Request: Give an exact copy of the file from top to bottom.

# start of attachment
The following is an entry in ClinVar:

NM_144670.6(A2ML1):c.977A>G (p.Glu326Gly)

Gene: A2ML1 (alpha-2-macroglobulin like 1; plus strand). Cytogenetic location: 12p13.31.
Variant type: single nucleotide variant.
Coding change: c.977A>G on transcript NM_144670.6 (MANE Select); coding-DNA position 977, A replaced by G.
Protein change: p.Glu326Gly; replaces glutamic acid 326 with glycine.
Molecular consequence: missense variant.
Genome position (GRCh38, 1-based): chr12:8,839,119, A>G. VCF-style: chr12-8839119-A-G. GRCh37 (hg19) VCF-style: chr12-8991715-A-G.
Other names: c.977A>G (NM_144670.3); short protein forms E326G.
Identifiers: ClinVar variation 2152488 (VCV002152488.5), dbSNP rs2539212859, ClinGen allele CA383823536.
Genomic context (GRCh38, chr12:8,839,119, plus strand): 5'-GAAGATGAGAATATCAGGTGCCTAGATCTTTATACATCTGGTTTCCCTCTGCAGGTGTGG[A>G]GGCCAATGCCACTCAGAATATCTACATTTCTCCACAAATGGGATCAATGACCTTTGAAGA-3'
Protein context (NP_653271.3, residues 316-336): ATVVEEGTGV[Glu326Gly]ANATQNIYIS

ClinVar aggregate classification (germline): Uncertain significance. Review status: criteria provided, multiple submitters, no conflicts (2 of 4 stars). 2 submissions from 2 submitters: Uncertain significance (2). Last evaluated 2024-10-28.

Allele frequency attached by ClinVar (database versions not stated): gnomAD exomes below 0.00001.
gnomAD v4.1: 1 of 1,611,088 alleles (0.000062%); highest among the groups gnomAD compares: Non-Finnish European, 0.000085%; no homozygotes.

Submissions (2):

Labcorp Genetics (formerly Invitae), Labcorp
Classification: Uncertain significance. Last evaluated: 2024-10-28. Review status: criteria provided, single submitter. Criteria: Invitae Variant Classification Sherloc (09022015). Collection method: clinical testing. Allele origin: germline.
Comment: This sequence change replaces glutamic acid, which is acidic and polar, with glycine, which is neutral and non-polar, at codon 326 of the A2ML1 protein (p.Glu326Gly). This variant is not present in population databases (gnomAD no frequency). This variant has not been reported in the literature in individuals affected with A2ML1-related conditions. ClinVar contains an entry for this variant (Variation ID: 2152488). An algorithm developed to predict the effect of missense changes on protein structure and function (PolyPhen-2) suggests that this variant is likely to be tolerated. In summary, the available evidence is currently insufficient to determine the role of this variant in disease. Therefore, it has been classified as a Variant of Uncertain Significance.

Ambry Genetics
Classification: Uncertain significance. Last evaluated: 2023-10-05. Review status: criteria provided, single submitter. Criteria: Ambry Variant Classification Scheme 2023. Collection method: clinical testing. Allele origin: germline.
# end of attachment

The following is an entry in ClinVar:

NM_144670.6(A2ML1):c.977A>G (p.Glu326Gly)

Gene: A2ML1 (alpha-2-macroglobulin like 1; plus strand). Cytogenetic location: 12p13.31.
Variant type: single nucleotide variant.
Coding change: c.977A>G on transcript NM_144670.6 (MANE Select); coding-DNA position 977, A replaced by G.
Protein change: p.Glu326Gly; replaces glutamic acid 326 with glycine.
Molecular consequence: missense variant.
Genome position (GRCh38, 1-based): chr12:8,839,119, A>G. VCF-style: chr12-8839119-A-G. GRCh37 (hg19) VCF-style: chr12-8991715-A-G.
Other names: c.977A>G (NM_144670.3); short protein forms E326G.
Identifiers: ClinVar variation 2152488 (VCV002152488.5), dbSNP rs2539212859, ClinGen allele CA383823536.
Genomic context (GRCh38, chr12:8,839,119, plus strand): 5'-GAAGATGAGAATATCAGGTGCCTAGATCTTTATACATCTGGTTTCCCTCTGCAGGTGTGG[A>G]GGCCAATGCCACTCAGAATATCTACATTTCTCCACAAATGGGATCAATGACCTTTGAAGA-3'
Protein context (NP_653271.3, residues 316-336): ATVVEEGTGV[Glu326Gly]ANATQNIYIS

ClinVar aggregate classification (germline): Uncertain significance. Review status: criteria provided, multiple submitters, no conflicts (2 of 4 stars). 2 submissions from 2 submitters: Uncertain significance (2). Last evaluated 2024-10-28.

Allele frequency attached by ClinVar (database versions not stated): gnomAD exomes below 0.00001.
gnomAD v4.1: 1 of 1,611,088 alleles (0.000062%); highest among the groups gnomAD compares: Non-Finnish European, 0.000085%; no homozygotes.

Submissions (2):

Labcorp Genetics (formerly Invitae), Labcorp
Classification: Uncertain significance. Last evaluated: 2024-10-28. Review status: criteria provided, single submitter. Criteria: Invitae Variant Classification Sherloc (09022015). Collection method: clinical testing. Allele origin: germline.
Comment: This sequence change replaces glutamic acid, which is acidic and polar, with glycine, which is neutral and non-polar, at codon 326 of the A2ML1 protein (p.Glu326Gly). This variant is not present in population databases (gnomAD no frequency). This variant has not been reported in the literature in individuals affected with A2ML1-related conditions. ClinVar contains an entry for this variant (Variation ID: 2152488). An algorithm developed to predict the effect of missense changes on protein structure and function (PolyPhen-2) suggests that this variant is likely to be tolerated. In summary, the available evidence is currently insufficient to determine the role of this variant in disease. Therefore, it has been classified as a Variant of Uncertain Significance.

Ambry Genetics
Classification: Uncertain significance. Last evaluated: 2023-10-05. Review status: criteria provided, single submitter. Criteria: Ambry Variant Classification Scheme 2023. Collection method: clinical testing. Allele origin: germline.